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Harlequin

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Blog Comments posted by Harlequin

  1. Hi again,

     

    You have everything under control, by the sound of it.

     

    I just stood a small prairie on a Peco Small Radius turnout to get an idea of your release spur and, yes, it will fit fine. I misjudged the length in your plan photo above.

     

    If you have insulated the frog rails, even leading into your sidings then, yes, that's exactly what you need to do for DCC.

     

    Good luck. I will follow with interest!

     

    Phil

    • Like 2
  2. Hi GWL,

    • Code 75 track is a good choice IFF you intend to run modern stock on it. Older stock may have larger wheel flanges that may bump along the chairs.
    • The loco release spur is worryingly short. Are you sure your largest intended loco will clear the points?
    • The sidings are all very short.
    • I'm sure you've got insulating joiners in the relevant places for DC. That will basically be fine for DCC too but with DCC you may want to keep sidings powered up while the points are against them and in that case you may need more insulated joints. If you haven't allowed for this don't worry, you can always slit the rails later on.
    • Is your station at the end of a single or double track line? If single, like Clevedon was of course, then the plan suggests that the run round loop extends off scene and so why is the central crossover needed?
    • The throw distance of the slider switch is probably not exactly the same as the throw of the points. So without an "omega loop" you may find that either the blades don't move properly or the wire-in-tube is under pressure from the switch, leading to potential mechanical failure in the future.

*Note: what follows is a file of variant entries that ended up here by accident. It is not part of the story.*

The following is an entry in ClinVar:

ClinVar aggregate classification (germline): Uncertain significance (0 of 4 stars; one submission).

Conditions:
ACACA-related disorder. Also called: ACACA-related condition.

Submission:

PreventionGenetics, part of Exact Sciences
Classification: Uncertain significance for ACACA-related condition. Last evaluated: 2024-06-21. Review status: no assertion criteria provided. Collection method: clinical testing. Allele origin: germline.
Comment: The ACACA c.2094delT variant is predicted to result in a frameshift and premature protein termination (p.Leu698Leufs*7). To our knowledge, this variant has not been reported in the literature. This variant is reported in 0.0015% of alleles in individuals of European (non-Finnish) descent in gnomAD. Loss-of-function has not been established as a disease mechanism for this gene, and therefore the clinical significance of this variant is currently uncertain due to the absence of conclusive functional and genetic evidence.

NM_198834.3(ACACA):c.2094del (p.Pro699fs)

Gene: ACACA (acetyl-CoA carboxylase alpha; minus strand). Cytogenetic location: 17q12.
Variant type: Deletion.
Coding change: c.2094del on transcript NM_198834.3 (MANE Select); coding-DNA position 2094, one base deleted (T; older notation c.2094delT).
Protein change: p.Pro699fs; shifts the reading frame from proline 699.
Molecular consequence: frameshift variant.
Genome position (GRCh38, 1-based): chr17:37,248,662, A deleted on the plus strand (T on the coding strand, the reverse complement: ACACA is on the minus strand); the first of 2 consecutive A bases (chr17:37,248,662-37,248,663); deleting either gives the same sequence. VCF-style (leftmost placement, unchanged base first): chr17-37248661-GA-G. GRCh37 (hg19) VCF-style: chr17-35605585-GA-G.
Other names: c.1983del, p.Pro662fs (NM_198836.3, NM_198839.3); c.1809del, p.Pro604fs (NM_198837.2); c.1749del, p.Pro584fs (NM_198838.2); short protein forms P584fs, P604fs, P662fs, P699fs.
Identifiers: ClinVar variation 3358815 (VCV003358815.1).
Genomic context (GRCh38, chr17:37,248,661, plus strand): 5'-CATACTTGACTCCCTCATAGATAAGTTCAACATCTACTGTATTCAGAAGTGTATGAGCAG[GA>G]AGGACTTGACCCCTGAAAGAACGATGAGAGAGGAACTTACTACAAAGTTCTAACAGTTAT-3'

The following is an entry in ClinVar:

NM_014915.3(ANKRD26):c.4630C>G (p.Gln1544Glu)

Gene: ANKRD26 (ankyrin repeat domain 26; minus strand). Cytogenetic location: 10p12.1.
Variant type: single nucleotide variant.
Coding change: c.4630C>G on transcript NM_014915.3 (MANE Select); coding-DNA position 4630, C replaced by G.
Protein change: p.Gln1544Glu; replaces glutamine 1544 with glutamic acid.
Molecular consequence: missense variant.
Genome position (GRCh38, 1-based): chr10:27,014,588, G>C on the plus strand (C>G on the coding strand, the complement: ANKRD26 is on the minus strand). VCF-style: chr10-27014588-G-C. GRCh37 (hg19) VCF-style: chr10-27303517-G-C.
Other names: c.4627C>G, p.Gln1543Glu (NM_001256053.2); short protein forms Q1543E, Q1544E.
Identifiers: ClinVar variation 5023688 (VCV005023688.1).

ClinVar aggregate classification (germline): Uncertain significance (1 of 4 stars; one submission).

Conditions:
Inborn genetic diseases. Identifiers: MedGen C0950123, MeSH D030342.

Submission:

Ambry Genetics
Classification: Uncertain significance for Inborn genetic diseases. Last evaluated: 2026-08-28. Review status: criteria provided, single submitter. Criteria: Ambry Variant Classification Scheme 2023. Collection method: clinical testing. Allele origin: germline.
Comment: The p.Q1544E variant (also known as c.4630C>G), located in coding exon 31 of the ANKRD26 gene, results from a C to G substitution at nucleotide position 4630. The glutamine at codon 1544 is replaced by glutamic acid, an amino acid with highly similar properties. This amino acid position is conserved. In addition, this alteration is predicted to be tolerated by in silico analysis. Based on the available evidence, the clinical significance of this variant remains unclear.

Hope that's useful.

     

    • Informative/Useful 1
  3. Don't forget the effects of the varnish that was applied in multiple coats. It's not clear whether the sources include that or are describing the base colour.

     

    The underlying colour may well have been one of the more saturated colours you;ve described but there were probably at least 5 coats of varnish on top in your period, each one giving a slightly brownish tinge to everything underneath it, including lining.

     

    And to make things more complicated the effects of heat on the varnish would cause it to become slightly cloudy.

     

    It's possible to simulate these effects by overlaying semi-transparent layers in your favourite drawing/painting software. That might be informative and is probably easier than trying to mix a representative colour "by hand".

     

    • Like 1
  4. Hi kitpw,

     

    This looks wonderfully evocative of time and place. Very clever idea to have scenery below the railway. Beautifully drawn track plan.

     

    You pointed out that Uxbridge Vine Street only had one passenger platform but your plan above appears to have two or three. Can you explain a bit more and how it, or they, will be operated?

     

  5. I checked and double-checked that there really was a polarity crossover between loco and tender then, feeling like a bomb-disposal expert, I cut the red and black wires in the tender between DCC header and loco connection plug.

     

    Stripped them and soldered red to black and black to red, slid heatshrink sleeves around the joins, pushed everything back into place and plugged in a new decoder.

     

    Success! Tintagel Castle runs smooth and slow. I can't give it a proper run-out yet because I'm waiting for some track glue to set after my cat ripped up another section...

  6. Thanks Steve!

     

    I justified buying the table saw combi machine on the basis that I've got lots of joinery still to do in the house. It was a bit of a luxury (and it took a huge effort to get it up the the shed) but I think it is proving it's worth. (Especially on railway things!)

     

    The mitre saw was another difficult-to-justify purchase at the time but, oh boy, does it make life easier! Cutting is so much faster and more accurate than doing it by hand.

     

    My Grandad was a carpenter and when I'm working in the shed I often wonder what he'd make of the fantastic tools available to us today.

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